“O, prosper the work of our hands.” Psalm 90:17 seeks God’s blessings on the fruits of our labor. In today’s financial climate, the fruits of our labor often go toward bank fees. Many wish to be better stewards and choose financial institutions they trust. Some are finding that at the ELCA Federal Credit Union.

The ELCA’s credit union opened in June 2016 at its office in the Lutheran Center, Chicago, though membership and customer service is available to people living anywhere.

Credit unions are nonprofit institutions owned by their members. They can often keep fees lower and offer better rates because of their nonprofit status. Employees and members of ELCA congregations, and employees of ELCA-related ministries are eligible to become members and open accounts.

Kyle Severson, pastor of St. Philip Lutheran Church, Glenview, Ill., said banking with the ELCA’s credit union was an intentional choice: “We like to put our money where our mouth is, so to speak, and we felt this was a way we could save for our goals in a more faithful way.”

Severson also appreciated the lower fees and the fact that their funds would also help other ELCA members. Ultimately, the credit union offered “most of the benefits we need for our purposes [like] direct deposit and mobile check deposit,” he said.

Someone can become a member by opening a savings account with a minimum of $25. After that, members can access additional financial services, including auto loans, personal loans, credit cards and checking accounts with a large network of surcharge-free ATMs.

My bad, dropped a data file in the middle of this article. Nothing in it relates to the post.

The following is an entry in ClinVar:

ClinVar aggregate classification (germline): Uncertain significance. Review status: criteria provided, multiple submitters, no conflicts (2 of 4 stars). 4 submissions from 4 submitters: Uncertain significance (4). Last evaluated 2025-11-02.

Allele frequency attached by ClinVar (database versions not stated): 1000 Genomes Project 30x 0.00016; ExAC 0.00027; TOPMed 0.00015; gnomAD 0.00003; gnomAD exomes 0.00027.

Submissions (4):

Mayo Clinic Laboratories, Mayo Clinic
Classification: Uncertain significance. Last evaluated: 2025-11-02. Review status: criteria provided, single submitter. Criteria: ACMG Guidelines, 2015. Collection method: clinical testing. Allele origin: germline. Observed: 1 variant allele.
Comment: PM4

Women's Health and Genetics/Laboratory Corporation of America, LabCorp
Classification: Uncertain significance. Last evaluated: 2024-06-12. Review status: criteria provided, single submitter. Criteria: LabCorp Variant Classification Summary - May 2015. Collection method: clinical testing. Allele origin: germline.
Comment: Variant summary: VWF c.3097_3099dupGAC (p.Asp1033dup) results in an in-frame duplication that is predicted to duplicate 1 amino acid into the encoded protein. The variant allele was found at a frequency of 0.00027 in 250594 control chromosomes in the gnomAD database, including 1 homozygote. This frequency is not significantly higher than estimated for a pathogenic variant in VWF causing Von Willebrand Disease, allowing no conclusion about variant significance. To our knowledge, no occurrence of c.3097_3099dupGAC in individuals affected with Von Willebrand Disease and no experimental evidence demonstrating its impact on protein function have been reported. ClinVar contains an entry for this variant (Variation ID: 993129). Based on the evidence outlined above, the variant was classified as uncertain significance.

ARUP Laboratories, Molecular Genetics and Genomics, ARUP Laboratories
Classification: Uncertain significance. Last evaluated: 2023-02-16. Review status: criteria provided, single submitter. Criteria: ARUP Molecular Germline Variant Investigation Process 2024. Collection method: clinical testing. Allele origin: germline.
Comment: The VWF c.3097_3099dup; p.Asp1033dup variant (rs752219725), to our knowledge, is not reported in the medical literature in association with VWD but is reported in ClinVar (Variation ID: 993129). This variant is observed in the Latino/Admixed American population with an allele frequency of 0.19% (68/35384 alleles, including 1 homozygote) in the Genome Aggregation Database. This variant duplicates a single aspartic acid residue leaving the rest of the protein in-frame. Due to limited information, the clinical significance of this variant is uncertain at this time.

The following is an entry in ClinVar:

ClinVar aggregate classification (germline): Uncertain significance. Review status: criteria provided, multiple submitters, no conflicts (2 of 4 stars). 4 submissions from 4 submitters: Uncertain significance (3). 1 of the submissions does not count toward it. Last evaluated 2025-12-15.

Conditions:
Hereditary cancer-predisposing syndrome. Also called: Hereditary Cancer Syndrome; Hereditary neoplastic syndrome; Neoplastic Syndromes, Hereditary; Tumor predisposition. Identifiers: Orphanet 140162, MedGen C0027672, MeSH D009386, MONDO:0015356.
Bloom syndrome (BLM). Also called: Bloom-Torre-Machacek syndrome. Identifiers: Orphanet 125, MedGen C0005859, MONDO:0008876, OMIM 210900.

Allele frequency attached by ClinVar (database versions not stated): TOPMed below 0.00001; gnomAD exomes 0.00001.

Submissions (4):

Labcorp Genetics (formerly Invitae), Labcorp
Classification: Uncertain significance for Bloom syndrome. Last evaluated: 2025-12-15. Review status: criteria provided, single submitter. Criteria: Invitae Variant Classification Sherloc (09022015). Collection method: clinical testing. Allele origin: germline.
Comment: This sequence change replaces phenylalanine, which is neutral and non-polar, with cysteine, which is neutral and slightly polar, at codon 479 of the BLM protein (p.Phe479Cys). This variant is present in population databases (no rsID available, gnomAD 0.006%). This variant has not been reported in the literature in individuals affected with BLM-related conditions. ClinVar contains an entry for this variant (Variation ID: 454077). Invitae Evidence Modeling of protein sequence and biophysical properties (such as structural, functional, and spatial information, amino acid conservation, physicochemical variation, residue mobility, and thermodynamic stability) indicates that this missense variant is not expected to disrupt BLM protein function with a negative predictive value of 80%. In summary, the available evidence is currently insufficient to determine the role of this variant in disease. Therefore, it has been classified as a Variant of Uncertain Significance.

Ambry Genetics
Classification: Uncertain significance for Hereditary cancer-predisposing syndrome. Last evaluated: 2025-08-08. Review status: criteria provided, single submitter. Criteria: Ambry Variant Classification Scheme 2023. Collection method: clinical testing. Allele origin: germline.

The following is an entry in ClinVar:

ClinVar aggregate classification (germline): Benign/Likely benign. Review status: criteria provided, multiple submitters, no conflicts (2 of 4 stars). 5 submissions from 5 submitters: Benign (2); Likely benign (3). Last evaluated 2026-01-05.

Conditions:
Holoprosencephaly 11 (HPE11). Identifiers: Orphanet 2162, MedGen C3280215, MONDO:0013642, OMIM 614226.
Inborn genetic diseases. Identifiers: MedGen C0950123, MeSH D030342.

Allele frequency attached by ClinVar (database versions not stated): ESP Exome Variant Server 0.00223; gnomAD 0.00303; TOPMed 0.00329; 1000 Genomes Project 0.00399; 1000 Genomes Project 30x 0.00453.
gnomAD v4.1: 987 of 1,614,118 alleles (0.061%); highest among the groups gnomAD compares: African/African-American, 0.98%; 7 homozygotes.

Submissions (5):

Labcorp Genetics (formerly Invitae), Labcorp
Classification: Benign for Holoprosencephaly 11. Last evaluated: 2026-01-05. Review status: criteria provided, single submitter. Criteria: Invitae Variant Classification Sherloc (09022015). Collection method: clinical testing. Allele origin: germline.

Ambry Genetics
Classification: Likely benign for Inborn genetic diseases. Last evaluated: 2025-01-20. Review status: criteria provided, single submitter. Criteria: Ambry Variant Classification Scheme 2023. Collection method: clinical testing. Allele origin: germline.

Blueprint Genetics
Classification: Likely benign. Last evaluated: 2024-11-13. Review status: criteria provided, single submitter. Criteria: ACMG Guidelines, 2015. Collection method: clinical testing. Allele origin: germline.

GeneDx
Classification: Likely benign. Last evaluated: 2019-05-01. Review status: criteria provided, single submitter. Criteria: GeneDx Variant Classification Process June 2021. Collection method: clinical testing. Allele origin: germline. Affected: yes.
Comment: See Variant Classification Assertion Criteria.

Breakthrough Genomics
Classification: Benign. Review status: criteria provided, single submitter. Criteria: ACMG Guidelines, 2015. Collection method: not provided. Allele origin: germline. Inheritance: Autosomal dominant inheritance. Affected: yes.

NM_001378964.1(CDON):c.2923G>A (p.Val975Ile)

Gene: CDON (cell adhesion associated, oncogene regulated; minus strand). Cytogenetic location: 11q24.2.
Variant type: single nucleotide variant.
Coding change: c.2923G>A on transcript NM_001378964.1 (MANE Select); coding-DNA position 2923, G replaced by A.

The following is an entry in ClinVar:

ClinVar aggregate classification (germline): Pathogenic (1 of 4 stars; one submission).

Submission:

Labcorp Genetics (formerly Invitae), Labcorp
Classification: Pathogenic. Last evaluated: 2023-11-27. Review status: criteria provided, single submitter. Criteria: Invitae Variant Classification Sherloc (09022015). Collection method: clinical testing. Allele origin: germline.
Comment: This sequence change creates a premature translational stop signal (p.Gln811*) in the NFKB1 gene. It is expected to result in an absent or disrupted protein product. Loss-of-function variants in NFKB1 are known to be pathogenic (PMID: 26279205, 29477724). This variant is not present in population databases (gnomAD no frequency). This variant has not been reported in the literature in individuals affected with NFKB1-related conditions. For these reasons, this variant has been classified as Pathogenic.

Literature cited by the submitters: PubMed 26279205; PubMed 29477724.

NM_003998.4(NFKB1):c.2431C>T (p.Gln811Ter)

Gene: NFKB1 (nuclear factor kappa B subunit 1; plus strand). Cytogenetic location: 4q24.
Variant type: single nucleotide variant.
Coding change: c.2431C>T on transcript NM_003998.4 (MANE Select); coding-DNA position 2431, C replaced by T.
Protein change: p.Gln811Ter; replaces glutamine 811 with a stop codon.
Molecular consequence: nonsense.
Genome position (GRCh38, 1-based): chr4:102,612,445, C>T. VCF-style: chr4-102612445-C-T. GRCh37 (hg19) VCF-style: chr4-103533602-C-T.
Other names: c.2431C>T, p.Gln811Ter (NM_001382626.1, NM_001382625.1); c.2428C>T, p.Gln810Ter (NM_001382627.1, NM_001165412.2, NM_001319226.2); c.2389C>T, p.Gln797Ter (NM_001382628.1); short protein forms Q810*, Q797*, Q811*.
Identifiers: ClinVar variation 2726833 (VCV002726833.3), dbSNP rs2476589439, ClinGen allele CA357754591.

Luis Reyes, vice president and chief operations officer of the ELCA Federal Credit Union, said what sets it apart from other financial institutions is a “human-focused approach.” Each member application is looked at individually so personalized solutions can be found.

Matthew Smuts, pastor of Grace Lutheran Church, Palo Alto, Calif., decided to move his family’s money when he learned of unethical management practices by his previous bank. He was impressed with the personal approach of the ELCA’s institution. “I like having a specific person with whom I relate,” he said. “I like that my financial life is being brought into sync with my faith life.”

When Laura Hadley, a member of Ebenezer Lutheran Church, Chicago, realized that her bank had instituted a monthly fee for her checking account, she quickly made plans to close it and move her money into a free ELCA Federal Credit Union checking account. “[I am glad for the] opportunity to put my money in and manage it so that I’m not just giving it away,” she said.

Hadley also appreciates the personalized attention she received when establishing her accounts and as she has encountered questions. “This is the best experience I’ve had of any bank anywhere,” she said.

“I like that my financial life is being brought into sync with my faith life.” — the Rev. Matthew Smuts, Grace Lutheran Church

The credit union boasts loan rates and interest yields that are impressive for the financial services industry, saying they save members an average of $1,500.

“Using the credit union allowed me to get safe transportation for my family,” said Rhonda Pruitt, a pastor living in Northbrook, Ill. “Not only that, I could rest easy that I was in relationship with a financial institution that wasn’t counting on my failure as a step toward their success.”

Pruitt echoed the sense of community and personal relationship she felt: “When I finally said yes to a vehicle, I felt like I had a whole company cheering me on.”


Carla Thompson Powell
Carla Thompson Powell is an ELCA pastor. She and her husband, Darryl (also an ELCA pastor), live and work in the Chicago area; they have three children who are in middle and high school.

Read more about: